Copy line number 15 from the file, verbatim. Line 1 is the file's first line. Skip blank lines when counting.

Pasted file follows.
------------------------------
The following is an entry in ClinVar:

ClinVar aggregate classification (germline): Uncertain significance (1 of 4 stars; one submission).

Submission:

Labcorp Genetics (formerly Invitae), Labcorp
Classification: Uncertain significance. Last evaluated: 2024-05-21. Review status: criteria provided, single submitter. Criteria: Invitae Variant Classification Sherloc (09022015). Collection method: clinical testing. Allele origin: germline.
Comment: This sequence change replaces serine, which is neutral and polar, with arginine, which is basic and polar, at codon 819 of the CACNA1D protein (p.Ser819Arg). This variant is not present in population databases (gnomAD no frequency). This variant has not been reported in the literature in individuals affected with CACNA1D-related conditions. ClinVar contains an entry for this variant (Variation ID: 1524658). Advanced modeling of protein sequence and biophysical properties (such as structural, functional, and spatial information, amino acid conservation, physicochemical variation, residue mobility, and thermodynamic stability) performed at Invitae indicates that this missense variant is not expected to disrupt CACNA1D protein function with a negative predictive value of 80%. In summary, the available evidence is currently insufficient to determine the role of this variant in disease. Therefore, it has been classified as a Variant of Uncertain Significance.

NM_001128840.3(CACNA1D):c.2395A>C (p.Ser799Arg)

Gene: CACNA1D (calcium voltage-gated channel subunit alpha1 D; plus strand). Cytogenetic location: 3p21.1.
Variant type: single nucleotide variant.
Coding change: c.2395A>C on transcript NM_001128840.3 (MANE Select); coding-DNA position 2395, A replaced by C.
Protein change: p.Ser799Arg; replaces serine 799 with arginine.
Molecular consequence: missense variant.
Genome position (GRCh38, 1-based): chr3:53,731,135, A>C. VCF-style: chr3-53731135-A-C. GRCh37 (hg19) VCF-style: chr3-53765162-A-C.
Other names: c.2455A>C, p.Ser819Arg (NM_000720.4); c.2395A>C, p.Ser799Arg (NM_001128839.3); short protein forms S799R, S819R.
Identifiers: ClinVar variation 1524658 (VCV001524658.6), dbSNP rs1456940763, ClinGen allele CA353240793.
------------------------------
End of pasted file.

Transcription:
Identifiers: ClinVar variation 1524658 (VCV001524658.6), dbSNP rs1456940763, ClinGen allele CA353240793.